Tucked away in the Shannon estuary and further protected up the Deel River, Askeaton provides complete protection from all conditions. However, access requires attentive navigation as it is restricted by draft and not supported by illuminated markers. For those planning a visit from the sea, it is also subject to the challenges of the Shannon currents.
Keyfacts for Askeaton
Summary* Restrictions applyA completely protected location with attentive navigation required for access.
Position and approaches
Haven position52° 37.218' N, 008° 59.307' W
The head fo the pontoon at Massy's Quay.
What are the initial fixes?The following waypoints will set up a final approach:
(i) Deel River Entrance Initial Fix
52° 38.609' N, 009° 0.572' W
200 metres to the northwest of the River Deel tributary entrance.
(ii) Shannon Entrance Initial Fix
52° 32.528' N, 009° 46.944' W
This is the position of the Shannon Entrance marker, the Ballybunnion North Cardinal Marker Lt Buoy, VQ Fl. 6m.
What are the key points of the approach?
Not what you need?
How to get in?
Image: Wind Watcher
Five miles above Foynes Island Askeaton is a town built on the banks of the River Deel about two miles upstream from the estuary of the River Shannon. Deel Boat Club provides a club pontoon and moorings about halfway along the river.
Image: Burke Corbett
The 30-mile run-up the River Shannon where the from the entrance to Limerick City are detailed in the River Shannon Overview . After Aughinish Island the key marker that will assist in locating the Deal River entrance is the distinctive Beeves Rock lighthouse upon Sheehan Rock.
Beeves Rock - Fl.WR 5s12m 12/9M - position: 52° 39.016’N, 009° 01.320’W
Beeves Rock lighthouse will be visible from Aughinish Island and the above listed ‘Deel River Entrance’ initial fix places you approximately midway between Beeves Rock lighthouse and the Deel River entrance.
The entrance to the River Deel is on the southern shore marked by a red and white perch with a weak flashing light. This is a private marker maintained by the boat club that does not conform to any navigation standards. The channel afterwards is marked by five-gallon drums. Although there is a light on the entrance, the river cut is not a place to attempt at night unless you have been there before a few times by day and seen it at low water.
Image: Wind Watcher
It is important to be certain of the approach as there are unmarked rocks on either side of the entrance, Carrigeenavaun on the starboard and Weavers Rock to port, where the perch is situated. You will also pass Horse Rock and Wide Rock off Courtbrown Point as you go upstream. These are only visible at half tide and you would not see them at high water so a good chart is essential - Admiralty chart 1549.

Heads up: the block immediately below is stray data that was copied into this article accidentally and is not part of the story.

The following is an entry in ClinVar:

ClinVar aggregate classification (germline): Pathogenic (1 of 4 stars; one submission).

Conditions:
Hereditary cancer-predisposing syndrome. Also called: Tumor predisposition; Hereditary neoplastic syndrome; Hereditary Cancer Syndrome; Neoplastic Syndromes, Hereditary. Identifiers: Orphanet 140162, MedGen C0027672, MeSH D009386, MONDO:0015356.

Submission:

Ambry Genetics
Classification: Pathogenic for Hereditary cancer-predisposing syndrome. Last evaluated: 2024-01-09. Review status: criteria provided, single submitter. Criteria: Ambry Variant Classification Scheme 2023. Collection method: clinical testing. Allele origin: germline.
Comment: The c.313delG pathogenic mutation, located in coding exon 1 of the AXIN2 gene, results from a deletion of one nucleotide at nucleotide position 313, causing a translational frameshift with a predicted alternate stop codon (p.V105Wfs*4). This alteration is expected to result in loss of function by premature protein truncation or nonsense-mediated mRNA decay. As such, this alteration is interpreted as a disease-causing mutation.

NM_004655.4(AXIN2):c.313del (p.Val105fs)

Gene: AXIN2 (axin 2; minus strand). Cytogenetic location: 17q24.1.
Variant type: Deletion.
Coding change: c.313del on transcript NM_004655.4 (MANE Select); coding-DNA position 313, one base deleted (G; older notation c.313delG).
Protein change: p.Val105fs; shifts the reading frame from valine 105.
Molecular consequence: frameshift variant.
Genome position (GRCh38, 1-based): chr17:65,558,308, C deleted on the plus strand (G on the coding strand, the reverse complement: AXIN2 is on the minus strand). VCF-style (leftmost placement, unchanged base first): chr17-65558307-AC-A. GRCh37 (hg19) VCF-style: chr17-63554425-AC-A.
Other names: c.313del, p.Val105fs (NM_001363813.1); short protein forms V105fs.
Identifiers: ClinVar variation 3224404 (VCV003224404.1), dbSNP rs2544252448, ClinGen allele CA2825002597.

Image: Burke Corbett
The channel has LWS 1.7 metres, it is shallow and winding but marked with red port hand marker five-gallon drums. If you stray off the line you will find it shelves steeply onto mudbanks that may not present much danger to the vessel. However, on a falling tide, it could get very messy.
Image: Burke Corbett
You will first approach a set of moorings by the fishing boats and small yachts and a deeper hole-up where the yachts are moored. Likewise, slightly further up at the club pontoon, there appear to be two metres in mud at LWS. There are no facilities at the pontoon.
If you contact a boat club member or Cyril from the boatyard they can organise a key to the boat club jetty, but make a note to return the courtesy with a touch of generosity.
Why visit here?Askeaton, Eas Géitine in Irish in Irish meaning Waterfall of Géitine, also historically spelt Askettin, is one of the oldest towns in County Limerick.
Situated on the banks of the River Deel, with an ancient bridge of five arches connecting the opposite sides of the town, it boasts many historic structures. There is a Franciscan Friary in the town dating from 1389 where you may find an almost perfectly preserved cloister within the friary ruins.
Image: Askeaton Mike via CC ASA 4.0
The castle of the Fitzgerald lords, set on a rocky island in the river Deel, dates from 1199. The castle was defended by the Spanish during the Desmond Rebellions. It was finally abandoned to the English crown forces in 1580 after the fall of Carrigafoyle Castle. The fleeing Spanish defenders blew out its walls as part of a tactical retreat. As a stronghold, it remained a threat to the English Crown in Ireland until the Castle was finally destroyed by Cromwellian forces in 1652. The banqueting hall within the castle is very well preserved and of great historic value. Additionally, you can find the ruins of a 13th-century church where the remains of the poet Aubrey de Vere are buried.
From a boating perspective, Askeaton's primarily attractive to boatmen for its safe berth and excellent repair facilities. But a town of more than five centuries history has its own allures making the short walk very worthwhile. The River Deel was once a good source for salmon fishing but is now mainly fished for brown trout.
What facilities are available?Asketon's prime attraction is its fully equipped boatyard with specialist services, including GRP repairs and crane. It is one of the most competent, helpful and friendly boatyards in the area. You may have to wait for enough water to come alongside the boatyard but the facilities are excellent.
Askeaton town is a thirty minutes walk where you will find basic provisions plus a restaurant. The town is located on the N69 with good contacts to the surrounding area and an infrequent bus service to Limerick.
Any security concerns?There are no known problems in this rural area.
With thanks to:Burke Corbett, Gusserane, New Ross, Co. Wexford.
Massy's Quay Pontoon, Askeaton at low water
Image: eOceanic thanks Burke Corbett
The River Deel Askeaton Co Limerick
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